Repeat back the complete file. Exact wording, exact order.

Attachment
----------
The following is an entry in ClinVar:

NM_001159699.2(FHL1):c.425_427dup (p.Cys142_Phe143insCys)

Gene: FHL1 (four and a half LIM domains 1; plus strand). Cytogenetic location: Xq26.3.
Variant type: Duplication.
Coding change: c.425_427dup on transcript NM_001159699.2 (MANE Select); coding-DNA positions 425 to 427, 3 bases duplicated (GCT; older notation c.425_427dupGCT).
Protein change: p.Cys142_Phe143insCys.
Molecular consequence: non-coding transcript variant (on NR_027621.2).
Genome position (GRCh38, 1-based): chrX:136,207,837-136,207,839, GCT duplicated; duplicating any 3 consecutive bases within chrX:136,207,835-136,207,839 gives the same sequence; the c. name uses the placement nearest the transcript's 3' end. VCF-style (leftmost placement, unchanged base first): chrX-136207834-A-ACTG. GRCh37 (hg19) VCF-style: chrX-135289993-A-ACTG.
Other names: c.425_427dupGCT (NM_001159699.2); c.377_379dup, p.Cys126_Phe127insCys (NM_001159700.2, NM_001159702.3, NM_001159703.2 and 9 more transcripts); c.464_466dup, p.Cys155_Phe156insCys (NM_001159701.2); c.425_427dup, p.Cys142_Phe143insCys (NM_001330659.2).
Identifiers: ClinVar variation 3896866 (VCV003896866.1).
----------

The following is an entry in ClinVar:

NM_001159699.2(FHL1):c.425_427dup (p.Cys142_Phe143insCys)

Gene: FHL1 (four and a half LIM domains 1; plus strand). Cytogenetic location: Xq26.3.
Variant type: Duplication.
Coding change: c.425_427dup on transcript NM_001159699.2 (MANE Select); coding-DNA positions 425 to 427, 3 bases duplicated (GCT; older notation c.425_427dupGCT).
Protein change: p.Cys142_Phe143insCys.
Molecular consequence: non-coding transcript variant (on NR_027621.2).
Genome position (GRCh38, 1-based): chrX:136,207,837-136,207,839, GCT duplicated; duplicating any 3 consecutive bases within chrX:136,207,835-136,207,839 gives the same sequence; the c. name uses the placement nearest the transcript's 3' end. VCF-style (leftmost placement, unchanged base first): chrX-136207834-A-ACTG. GRCh37 (hg19) VCF-style: chrX-135289993-A-ACTG.
Other names: c.425_427dupGCT (NM_001159699.2); c.377_379dup, p.Cys126_Phe127insCys (NM_001159700.2, NM_001159702.3, NM_001159703.2 and 9 more transcripts); c.464_466dup, p.Cys155_Phe156insCys (NM_001159701.2); c.425_427dup, p.Cys142_Phe143insCys (NM_001330659.2).
Identifiers: ClinVar variation 3896866 (VCV003896866.1).